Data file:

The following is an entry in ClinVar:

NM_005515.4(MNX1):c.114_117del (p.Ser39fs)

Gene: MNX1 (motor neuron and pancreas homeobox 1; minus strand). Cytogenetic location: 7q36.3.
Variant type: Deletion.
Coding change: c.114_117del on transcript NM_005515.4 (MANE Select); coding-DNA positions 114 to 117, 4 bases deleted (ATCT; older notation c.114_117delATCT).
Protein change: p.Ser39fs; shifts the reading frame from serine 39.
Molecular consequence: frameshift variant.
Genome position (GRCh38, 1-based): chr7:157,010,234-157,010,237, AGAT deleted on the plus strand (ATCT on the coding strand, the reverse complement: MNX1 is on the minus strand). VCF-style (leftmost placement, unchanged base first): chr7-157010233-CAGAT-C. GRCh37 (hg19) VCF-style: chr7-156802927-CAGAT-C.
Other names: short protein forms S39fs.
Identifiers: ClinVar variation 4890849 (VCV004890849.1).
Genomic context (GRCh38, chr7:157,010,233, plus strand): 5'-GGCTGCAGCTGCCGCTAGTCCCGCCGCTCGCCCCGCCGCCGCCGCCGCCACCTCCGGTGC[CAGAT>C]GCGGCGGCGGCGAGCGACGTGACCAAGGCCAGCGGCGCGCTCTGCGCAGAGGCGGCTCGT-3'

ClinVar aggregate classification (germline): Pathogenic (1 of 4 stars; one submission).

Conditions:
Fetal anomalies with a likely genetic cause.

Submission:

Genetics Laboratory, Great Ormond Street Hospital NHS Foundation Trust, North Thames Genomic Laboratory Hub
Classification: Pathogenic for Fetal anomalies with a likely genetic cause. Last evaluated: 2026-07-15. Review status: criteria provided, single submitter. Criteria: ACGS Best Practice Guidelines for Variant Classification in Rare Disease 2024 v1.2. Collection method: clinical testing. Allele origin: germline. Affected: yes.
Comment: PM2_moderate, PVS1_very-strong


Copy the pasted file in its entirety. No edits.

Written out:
The following is an entry in ClinVar:

NM_005515.4(MNX1):c.114_117del (p.Ser39fs)

Gene: MNX1 (motor neuron and pancreas homeobox 1; minus strand). Cytogenetic location: 7q36.3.
Variant type: Deletion.
Coding change: c.114_117del on transcript NM_005515.4 (MANE Select); coding-DNA positions 114 to 117, 4 bases deleted (ATCT; older notation c.114_117delATCT).
Protein change: p.Ser39fs; shifts the reading frame from serine 39.
Molecular consequence: frameshift variant.
Genome position (GRCh38, 1-based): chr7:157,010,234-157,010,237, AGAT deleted on the plus strand (ATCT on the coding strand, the reverse complement: MNX1 is on the minus strand). VCF-style (leftmost placement, unchanged base first): chr7-157010233-CAGAT-C. GRCh37 (hg19) VCF-style: chr7-156802927-CAGAT-C.
Other names: short protein forms S39fs.
Identifiers: ClinVar variation 4890849 (VCV004890849.1).
Genomic context (GRCh38, chr7:157,010,233, plus strand): 5'-GGCTGCAGCTGCCGCTAGTCCCGCCGCTCGCCCCGCCGCCGCCGCCGCCACCTCCGGTGC[CAGAT>C]GCGGCGGCGGCGAGCGACGTGACCAAGGCCAGCGGCGCGCTCTGCGCAGAGGCGGCTCGT-3'

ClinVar aggregate classification (germline): Pathogenic (1 of 4 stars; one submission).

Conditions:
Fetal anomalies with a likely genetic cause.

Submission:

Genetics Laboratory, Great Ormond Street Hospital NHS Foundation Trust, North Thames Genomic Laboratory Hub
Classification: Pathogenic for Fetal anomalies with a likely genetic cause. Last evaluated: 2026-07-15. Review status: criteria provided, single submitter. Criteria: ACGS Best Practice Guidelines for Variant Classification in Rare Disease 2024 v1.2. Collection method: clinical testing. Allele origin: germline. Affected: yes.
Comment: PM2_moderate, PVS1_very-strong